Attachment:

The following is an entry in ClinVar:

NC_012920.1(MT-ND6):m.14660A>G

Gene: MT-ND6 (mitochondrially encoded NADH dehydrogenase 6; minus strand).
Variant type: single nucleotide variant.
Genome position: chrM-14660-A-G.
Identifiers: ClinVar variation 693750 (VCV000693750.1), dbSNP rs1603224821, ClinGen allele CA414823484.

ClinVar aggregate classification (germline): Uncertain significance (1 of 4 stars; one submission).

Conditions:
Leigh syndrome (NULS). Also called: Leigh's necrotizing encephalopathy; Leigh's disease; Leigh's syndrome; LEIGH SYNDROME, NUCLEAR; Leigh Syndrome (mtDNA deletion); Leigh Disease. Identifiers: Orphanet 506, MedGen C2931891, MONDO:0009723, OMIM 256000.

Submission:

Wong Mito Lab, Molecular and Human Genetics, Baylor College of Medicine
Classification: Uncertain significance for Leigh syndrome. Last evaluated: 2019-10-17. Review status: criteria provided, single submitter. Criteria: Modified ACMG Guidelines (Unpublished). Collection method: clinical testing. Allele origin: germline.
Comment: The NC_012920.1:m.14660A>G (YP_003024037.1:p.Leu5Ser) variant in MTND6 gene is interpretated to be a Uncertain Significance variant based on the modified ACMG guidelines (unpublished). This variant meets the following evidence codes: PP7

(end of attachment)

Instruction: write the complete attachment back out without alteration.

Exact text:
The following is an entry in ClinVar:

NC_012920.1(MT-ND6):m.14660A>G

Gene: MT-ND6 (mitochondrially encoded NADH dehydrogenase 6; minus strand).
Variant type: single nucleotide variant.
Genome position: chrM-14660-A-G.
Identifiers: ClinVar variation 693750 (VCV000693750.1), dbSNP rs1603224821, ClinGen allele CA414823484.

ClinVar aggregate classification (germline): Uncertain significance (1 of 4 stars; one submission).

Conditions:
Leigh syndrome (NULS). Also called: Leigh's necrotizing encephalopathy; Leigh's disease; Leigh's syndrome; LEIGH SYNDROME, NUCLEAR; Leigh Syndrome (mtDNA deletion); Leigh Disease. Identifiers: Orphanet 506, MedGen C2931891, MONDO:0009723, OMIM 256000.

Submission:

Wong Mito Lab, Molecular and Human Genetics, Baylor College of Medicine
Classification: Uncertain significance for Leigh syndrome. Last evaluated: 2019-10-17. Review status: criteria provided, single submitter. Criteria: Modified ACMG Guidelines (Unpublished). Collection method: clinical testing. Allele origin: germline.
Comment: The NC_012920.1:m.14660A>G (YP_003024037.1:p.Leu5Ser) variant in MTND6 gene is interpretated to be a Uncertain Significance variant based on the modified ACMG guidelines (unpublished). This variant meets the following evidence codes: PP7